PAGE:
Foundations and Trends® in Communications and Information Theory > Vol 15 > Issue 1-2

Sparse Regression Codes

Ramji Venkataramanan, University of Cambridge, UK, ramji.v@eng.cam.ac.uk Sekhar Tatikonda, Yale University, USA, sekhar.tatikonda@yale.edu Andrew Barron, Yale University, USA, andrew.barron@yale.edu
 
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Ramji Venkataramanan, Sekhar Tatikonda and Andrew Barron (2019), "Sparse Regression Codes", Foundations and Trends® in Communications and Information Theory: Vol. 15: No. 1-2, pp 1-195. http://dx.doi.org/10.1561/0100000092

Published: 20 Jun 2019
© 2019 R. Venkataramanan, S. Tatikonda and A. Barron
 
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In this article:
1. Introduction
Part I. AWGN Channel Coding with SPARCs
2. Optimal Decoding
3. Computationally Efficient Decoding
4. Finite Length Decoding Performance
5. Spatially Coupled SPARCs
Part II. Lossy Compression with SPARCs
6. Optimal Encoding
7. Computationally Efficient Encoding
Part III. Multiuser Communication and Compression with SPARCs
8. Broadcast and Multiple-access Channels
9. Communication and Compression with Side Information
10. Open Problems and Further Directions
Acknowledgements
References

Abstract

Developing computationally-efficient codes that approach the Shannon-theoretic limits for communication and compression has long been one of the major goals of information and coding theory. There have been significant advances towards this goal in the last couple of decades, with the emergence of turbo codes, sparsegraph codes, and polar codes. These codes are designed primarily for discrete-alphabet channels and sources. For Gaussian channels and sources, where the alphabet is inherently continuous, Sparse Superposition Codes or Sparse Regression Codes (SPARCs) are a promising class of codes for achieving the Shannon limits. This monograph provides a unified and comprehensive over-view of sparse regression codes, covering theory, algorithms, and practical implementation aspects. The first part of the monograph focuses on SPARCs for AWGN channel coding, and the second part on SPARCs for lossy compression (with squared error distortion criterion). In the third part, SPARCs are used to construct codes for Gaussian multi-terminal channel and source coding models such as broadcast channels, multiple-access channels, and source and channel coding with side information. The monograph concludes with a discussion of open problems and directions for future work.

DOI:10.1561/0100000092
ISBN: 978-1-68083-580-9
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ISBN: 978-1-68083-581-6
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Table of contents:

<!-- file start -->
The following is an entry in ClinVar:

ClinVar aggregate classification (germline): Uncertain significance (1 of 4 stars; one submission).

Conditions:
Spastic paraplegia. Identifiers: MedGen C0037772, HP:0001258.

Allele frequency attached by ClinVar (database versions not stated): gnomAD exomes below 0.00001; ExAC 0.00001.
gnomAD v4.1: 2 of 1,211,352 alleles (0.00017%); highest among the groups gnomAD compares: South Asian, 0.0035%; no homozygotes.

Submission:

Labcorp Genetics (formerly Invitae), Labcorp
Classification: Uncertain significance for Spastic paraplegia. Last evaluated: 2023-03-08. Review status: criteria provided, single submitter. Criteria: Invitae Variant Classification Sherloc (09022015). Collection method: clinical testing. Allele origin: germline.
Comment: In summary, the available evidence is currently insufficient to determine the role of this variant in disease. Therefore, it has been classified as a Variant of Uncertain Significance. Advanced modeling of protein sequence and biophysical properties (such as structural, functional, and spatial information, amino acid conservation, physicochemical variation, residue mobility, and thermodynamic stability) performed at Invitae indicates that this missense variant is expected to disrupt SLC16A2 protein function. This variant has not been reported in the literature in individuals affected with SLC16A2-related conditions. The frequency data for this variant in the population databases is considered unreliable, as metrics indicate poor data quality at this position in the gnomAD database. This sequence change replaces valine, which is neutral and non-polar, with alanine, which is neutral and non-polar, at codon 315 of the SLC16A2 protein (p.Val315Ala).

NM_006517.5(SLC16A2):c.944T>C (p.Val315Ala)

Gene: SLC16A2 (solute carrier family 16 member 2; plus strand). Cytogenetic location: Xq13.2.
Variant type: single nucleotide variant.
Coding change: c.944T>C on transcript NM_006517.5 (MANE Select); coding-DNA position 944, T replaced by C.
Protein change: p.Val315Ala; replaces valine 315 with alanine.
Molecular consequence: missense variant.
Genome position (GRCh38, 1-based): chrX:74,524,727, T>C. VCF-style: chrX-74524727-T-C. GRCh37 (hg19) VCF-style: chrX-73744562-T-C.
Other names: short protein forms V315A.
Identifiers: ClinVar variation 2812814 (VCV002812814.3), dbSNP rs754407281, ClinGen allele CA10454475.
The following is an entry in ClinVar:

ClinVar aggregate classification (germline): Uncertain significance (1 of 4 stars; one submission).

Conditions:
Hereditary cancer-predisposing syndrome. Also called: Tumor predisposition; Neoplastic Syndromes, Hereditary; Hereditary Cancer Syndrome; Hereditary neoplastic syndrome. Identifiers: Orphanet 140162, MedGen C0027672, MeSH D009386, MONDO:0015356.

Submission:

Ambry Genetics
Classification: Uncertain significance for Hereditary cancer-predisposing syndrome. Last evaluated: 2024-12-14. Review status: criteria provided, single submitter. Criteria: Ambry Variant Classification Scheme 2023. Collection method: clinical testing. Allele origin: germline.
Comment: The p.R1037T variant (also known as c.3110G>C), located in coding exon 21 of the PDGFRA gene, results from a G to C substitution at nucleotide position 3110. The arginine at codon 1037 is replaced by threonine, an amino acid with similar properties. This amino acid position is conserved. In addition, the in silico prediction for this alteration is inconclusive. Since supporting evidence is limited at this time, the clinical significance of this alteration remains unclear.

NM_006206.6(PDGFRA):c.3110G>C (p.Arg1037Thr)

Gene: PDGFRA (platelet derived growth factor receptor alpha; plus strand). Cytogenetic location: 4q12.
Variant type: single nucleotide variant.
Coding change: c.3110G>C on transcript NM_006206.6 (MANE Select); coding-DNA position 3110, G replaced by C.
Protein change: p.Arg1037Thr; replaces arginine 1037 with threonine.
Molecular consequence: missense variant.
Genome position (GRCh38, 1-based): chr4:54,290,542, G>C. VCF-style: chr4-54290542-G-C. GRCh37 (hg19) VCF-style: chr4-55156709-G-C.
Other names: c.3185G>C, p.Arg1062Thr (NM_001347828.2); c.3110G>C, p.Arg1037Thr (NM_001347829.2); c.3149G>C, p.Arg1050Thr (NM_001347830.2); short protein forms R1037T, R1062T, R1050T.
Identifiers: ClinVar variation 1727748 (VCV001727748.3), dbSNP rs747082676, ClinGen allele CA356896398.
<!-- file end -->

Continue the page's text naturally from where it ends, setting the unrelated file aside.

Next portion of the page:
1. Introduction
Part I. AWGN Channel Coding with SPARCs
2. Optimal Decoding
3. Computationally Efficient Decoding
4. Finite Length Decoding Performance
5. Spatially Coupled SPARCs
Part II. Lossy Compression with SPARCs
6. Optimal Encoding
7. Computationally Efficient Encoding
Part III. Multiuser Communication and Compression with SPARCs
8. Broadcast and Multiple-access Channels
9. Communication and Compression with Side Information
10. Open Problems and Further Directions
Acknowledgements
References

Sparse Regression Codes

Developing increasingly computationally-efficient codes for communication and compression has been the major goal of information and coding theory. There have been significant advances towards this goal in the last couple of decades with the emergence of turbo codes, sparse-graph codes, and polar codes. The world has seen faster network speeds and greater storage due to many of these developments. A new class of codes, Sparse Regression Codes (SPARCs), are a promising class of codes for achieving the Shannon limits of a communication channel.

This monograph presents a unified and comprehensive overview of sparse regression codes, covering theory, algorithms, and practical implementation aspects. Written by the world’s recognized experts in the field it describes the use of SPARCs for efficient communication over AWGN channels, for lossy compression and multi-terminal communication.

Researchers and students in modern communication and network systems will find Sparse Regression Codes an essential resource in understanding these new techniques that will have a significant impact on such systems in the years to come.

 
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